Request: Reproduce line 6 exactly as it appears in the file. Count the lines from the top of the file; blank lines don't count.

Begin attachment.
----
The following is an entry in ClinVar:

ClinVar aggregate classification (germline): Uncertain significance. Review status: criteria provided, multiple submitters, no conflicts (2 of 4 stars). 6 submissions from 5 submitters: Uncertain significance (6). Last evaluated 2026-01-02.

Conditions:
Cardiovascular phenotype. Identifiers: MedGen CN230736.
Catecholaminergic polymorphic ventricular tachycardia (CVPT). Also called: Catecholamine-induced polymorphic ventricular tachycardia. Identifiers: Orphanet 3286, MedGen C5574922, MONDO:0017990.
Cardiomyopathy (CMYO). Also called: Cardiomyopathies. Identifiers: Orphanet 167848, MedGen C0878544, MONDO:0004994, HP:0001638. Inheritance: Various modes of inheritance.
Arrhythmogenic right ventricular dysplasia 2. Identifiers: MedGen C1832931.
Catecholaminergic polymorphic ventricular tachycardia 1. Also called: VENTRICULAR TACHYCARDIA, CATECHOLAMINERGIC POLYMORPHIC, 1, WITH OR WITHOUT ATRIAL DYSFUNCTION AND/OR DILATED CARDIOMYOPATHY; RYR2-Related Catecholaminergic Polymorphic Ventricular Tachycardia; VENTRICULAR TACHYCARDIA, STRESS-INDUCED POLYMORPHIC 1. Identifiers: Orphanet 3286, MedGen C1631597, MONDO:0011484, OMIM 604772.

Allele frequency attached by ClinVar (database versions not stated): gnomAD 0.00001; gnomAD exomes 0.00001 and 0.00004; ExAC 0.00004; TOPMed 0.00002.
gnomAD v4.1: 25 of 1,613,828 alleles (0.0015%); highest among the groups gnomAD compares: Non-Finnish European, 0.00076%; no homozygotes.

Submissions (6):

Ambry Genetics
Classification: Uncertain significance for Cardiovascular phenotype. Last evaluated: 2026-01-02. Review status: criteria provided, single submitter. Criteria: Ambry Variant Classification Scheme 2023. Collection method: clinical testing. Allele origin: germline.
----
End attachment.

Cardiomyopathy (CMYO). Also called: Cardiomyopathies. Identifiers: Orphanet 167848, MedGen C0878544, MONDO:0004994, HP:0001638. Inheritance: Various modes of inheritance.